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Samuel Frobisher Owori (Sept.13, 1941—July 13, 2017)

Kampala, Uganda | RONALD MUSOKE | On July 13, Samuel Frobisher Owori, a distinguished professional Banker and Rotarian died from complications related to surgery in Dallas, Texas in the United States.

Known simply to many of his friends as “Sam,” Owori was poised to become the first Ugandan and second African to lead Rotary International— the global network of 35,000 clubs made up of close to 1.2 million neighbours, friends, and leaders who come together to make positive, lasting change in communities at home and abroad.

Owori was declared President –elect during the Rotary International Convention in Atlanta, Georgia in June, last year, and was due to be inaugurated the 108th president on July 1, 2018 in Toronto, Canada.

For the close to 40 years he served Rotary, Owori exhibited great leadership, growing the number of Rotary clubs from just a handful to 89. He saw in Rotary members “an incredible passion to make a difference,” and wanted to “harness that enthusiasm and pride so that every project becomes the engine of peace and prosperity.”

Many of his friends say he was a just, fair, selfless, industrious, honest and reliable person. These virtues, no doubt, were the underlying factors behind his success in promoting and growing the Rotary movement within Uganda and beyond.

In an online commemorative book specially launched for his friends and well-wishers, tributes and condolence messages have been coming in from  all corners of the world including; India, Tanzania, Kenya, Brazil, Nigeria, Australia, Austria, Canada, Romania, Mauritius, Italy and of course Uganda.

Hilda Tadria of the Rotary Club of Ggaba near Kampala said in her tribute to Owori that she always found his smile “engaging and his voice calming.”

“Sam put everyone he talked to at ease. I call it the “Sam Smile.” No matter the situation, Sam was always upbeat, always joking around and putting everyone else in a good mood.”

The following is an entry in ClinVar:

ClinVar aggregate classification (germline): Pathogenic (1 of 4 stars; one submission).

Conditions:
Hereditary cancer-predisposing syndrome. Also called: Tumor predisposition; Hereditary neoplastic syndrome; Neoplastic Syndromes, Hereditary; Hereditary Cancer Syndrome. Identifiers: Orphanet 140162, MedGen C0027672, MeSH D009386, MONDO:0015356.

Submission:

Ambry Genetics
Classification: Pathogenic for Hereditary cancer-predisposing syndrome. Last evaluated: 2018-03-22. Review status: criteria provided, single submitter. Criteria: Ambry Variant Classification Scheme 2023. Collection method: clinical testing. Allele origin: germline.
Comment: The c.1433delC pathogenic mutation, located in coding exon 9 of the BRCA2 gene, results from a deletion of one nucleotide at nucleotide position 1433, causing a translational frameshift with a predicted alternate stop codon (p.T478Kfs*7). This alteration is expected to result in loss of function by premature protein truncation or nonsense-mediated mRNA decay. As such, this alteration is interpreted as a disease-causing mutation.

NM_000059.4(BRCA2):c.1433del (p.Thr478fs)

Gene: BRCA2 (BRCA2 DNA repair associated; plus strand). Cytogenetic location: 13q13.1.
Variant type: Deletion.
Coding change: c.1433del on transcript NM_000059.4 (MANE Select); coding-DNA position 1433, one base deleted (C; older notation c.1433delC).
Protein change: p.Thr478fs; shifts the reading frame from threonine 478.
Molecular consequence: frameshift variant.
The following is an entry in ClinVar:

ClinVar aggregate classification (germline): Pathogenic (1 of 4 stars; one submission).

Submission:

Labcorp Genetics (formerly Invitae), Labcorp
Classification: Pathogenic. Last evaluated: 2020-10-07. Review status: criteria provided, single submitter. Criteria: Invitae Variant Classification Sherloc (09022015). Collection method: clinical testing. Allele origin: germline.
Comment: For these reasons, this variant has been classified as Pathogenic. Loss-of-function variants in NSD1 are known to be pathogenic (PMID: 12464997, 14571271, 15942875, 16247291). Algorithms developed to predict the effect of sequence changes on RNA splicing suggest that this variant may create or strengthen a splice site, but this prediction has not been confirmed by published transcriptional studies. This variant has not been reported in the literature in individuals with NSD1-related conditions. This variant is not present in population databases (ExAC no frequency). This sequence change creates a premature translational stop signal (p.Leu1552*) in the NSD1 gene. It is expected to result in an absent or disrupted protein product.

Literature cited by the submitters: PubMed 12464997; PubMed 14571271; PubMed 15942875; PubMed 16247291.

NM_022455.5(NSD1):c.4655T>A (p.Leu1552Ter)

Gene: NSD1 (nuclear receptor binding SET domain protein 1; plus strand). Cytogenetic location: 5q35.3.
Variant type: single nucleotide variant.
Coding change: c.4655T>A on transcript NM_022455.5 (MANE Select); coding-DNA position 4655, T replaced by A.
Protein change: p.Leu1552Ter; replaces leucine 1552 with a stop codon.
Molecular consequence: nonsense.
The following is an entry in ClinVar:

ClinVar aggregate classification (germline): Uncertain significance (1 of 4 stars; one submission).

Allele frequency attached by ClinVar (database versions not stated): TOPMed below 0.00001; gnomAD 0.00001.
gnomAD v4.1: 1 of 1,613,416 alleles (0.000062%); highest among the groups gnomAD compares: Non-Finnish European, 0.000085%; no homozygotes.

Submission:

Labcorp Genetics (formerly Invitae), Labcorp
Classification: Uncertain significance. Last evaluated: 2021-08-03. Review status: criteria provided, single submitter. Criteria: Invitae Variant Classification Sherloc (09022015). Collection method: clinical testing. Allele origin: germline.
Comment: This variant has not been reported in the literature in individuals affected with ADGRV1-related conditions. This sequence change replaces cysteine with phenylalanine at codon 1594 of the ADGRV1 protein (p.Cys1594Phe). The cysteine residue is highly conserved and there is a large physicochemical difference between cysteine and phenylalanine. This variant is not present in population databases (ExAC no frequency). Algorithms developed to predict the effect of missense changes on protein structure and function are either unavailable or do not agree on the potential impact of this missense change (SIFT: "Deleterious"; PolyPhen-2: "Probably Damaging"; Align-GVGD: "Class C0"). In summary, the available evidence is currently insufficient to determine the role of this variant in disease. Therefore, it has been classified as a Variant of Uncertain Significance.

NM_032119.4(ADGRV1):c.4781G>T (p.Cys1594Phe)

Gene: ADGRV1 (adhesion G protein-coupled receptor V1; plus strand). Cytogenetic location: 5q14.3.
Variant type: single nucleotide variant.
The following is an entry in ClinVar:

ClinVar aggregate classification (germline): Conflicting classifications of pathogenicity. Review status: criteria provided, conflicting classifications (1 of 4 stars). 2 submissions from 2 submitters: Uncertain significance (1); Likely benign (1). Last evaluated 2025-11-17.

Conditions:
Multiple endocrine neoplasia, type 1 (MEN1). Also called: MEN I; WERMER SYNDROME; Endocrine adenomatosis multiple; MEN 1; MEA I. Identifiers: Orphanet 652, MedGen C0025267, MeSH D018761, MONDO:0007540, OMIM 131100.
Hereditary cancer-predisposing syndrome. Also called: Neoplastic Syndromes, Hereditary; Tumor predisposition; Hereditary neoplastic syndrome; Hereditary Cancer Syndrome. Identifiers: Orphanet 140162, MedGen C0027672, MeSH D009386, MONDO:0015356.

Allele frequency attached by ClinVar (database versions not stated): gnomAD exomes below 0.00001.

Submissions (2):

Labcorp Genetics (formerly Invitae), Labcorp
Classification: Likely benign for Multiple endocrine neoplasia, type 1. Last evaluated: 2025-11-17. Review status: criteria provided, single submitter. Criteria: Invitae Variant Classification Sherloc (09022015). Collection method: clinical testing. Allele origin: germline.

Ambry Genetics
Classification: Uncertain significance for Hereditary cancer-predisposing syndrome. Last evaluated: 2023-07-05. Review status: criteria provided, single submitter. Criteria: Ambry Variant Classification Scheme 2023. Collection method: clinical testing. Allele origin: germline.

Tadria said Owori was a man of high integrity and consistent ethical standards. “He was a man everyone could trust. He preferred listening to speaking. It is one reason he was so well-liked.”

Ian Riseley, the current Rotary International President said, “Owori’s infectious humility, proven self-less service record, and love for humanity are traits, Rotarians should not transitorily celebrate but legacies they should aspire to immortalise.”

Owori had already planned to harness the enthusiasm and pride that permeates through every Rotarian to ensure that every Rotary project becomes the engine of peace and prosperity around the world.

“Our world is upside down. We live in a world where greed has gone through the roof; a world where the honest are called fools, crooks are called smart; where patience is considered obsolete and a weakness; where young people are in a hurry to get rich by hook or crook; where the protector becomes the persecutor; where leaders are insensitive to positive criticism, where the victims of freedom and globalisation are twisted to undermine our cherished values.”

He proposed promoting Rotary community causes to cultivate Rotary values at the grassroots; in Interact clubs for high school youngsters and Rotaract Clubs at university, college and other institutions. Thereafter, the Rotaractors would deliberately be integrated, mentored and strengthened so they grow naturally into Rotarians.

“Our values would become household principles to guide the general way of life,” he said.

Interestingly, during his acceptance speech for the Rotary presidency delivered on June 14, this year, Owori said he had joined Rotary reluctantly.

He said Prof. Charles Olweny in 1978 invited him to attend the Rotary club and he did – out of respect of his friend. Soon, he discovered that the club had many people he already knew. However, Owori said, what made him remain a Rotarian for the rest of his life were two successful Rotary projects.

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